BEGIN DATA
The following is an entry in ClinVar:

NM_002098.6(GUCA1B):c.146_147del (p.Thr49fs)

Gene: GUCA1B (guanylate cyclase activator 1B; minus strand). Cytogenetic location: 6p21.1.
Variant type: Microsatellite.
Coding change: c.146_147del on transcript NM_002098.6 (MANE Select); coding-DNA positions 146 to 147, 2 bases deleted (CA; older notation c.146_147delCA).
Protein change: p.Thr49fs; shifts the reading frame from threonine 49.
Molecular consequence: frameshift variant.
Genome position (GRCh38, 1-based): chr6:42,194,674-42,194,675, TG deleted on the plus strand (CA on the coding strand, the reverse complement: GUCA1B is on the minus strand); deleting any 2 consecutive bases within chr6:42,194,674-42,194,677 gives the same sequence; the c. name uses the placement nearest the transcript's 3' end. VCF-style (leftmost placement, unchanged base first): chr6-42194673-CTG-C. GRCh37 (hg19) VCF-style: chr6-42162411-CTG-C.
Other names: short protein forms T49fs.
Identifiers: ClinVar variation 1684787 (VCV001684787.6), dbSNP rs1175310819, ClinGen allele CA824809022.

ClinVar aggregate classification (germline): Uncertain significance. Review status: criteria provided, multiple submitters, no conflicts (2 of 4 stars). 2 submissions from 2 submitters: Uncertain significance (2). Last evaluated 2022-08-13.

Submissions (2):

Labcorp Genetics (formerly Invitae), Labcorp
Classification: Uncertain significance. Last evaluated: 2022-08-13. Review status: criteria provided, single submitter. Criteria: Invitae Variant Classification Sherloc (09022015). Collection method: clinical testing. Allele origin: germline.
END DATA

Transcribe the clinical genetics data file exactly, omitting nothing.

The following is an entry in ClinVar:

NM_002098.6(GUCA1B):c.146_147del (p.Thr49fs)

Gene: GUCA1B (guanylate cyclase activator 1B; minus strand). Cytogenetic location: 6p21.1.
Variant type: Microsatellite.
Coding change: c.146_147del on transcript NM_002098.6 (MANE Select); coding-DNA positions 146 to 147, 2 bases deleted (CA; older notation c.146_147delCA).
Protein change: p.Thr49fs; shifts the reading frame from threonine 49.
Molecular consequence: frameshift variant.
Genome position (GRCh38, 1-based): chr6:42,194,674-42,194,675, TG deleted on the plus strand (CA on the coding strand, the reverse complement: GUCA1B is on the minus strand); deleting any 2 consecutive bases within chr6:42,194,674-42,194,677 gives the same sequence; the c. name uses the placement nearest the transcript's 3' end. VCF-style (leftmost placement, unchanged base first): chr6-42194673-CTG-C. GRCh37 (hg19) VCF-style: chr6-42162411-CTG-C.
Other names: short protein forms T49fs.
Identifiers: ClinVar variation 1684787 (VCV001684787.6), dbSNP rs1175310819, ClinGen allele CA824809022.

ClinVar aggregate classification (germline): Uncertain significance. Review status: criteria provided, multiple submitters, no conflicts (2 of 4 stars). 2 submissions from 2 submitters: Uncertain significance (2). Last evaluated 2022-08-13.

Submissions (2):

Labcorp Genetics (formerly Invitae), Labcorp
Classification: Uncertain significance. Last evaluated: 2022-08-13. Review status: criteria provided, single submitter. Criteria: Invitae Variant Classification Sherloc (09022015). Collection method: clinical testing. Allele origin: germline.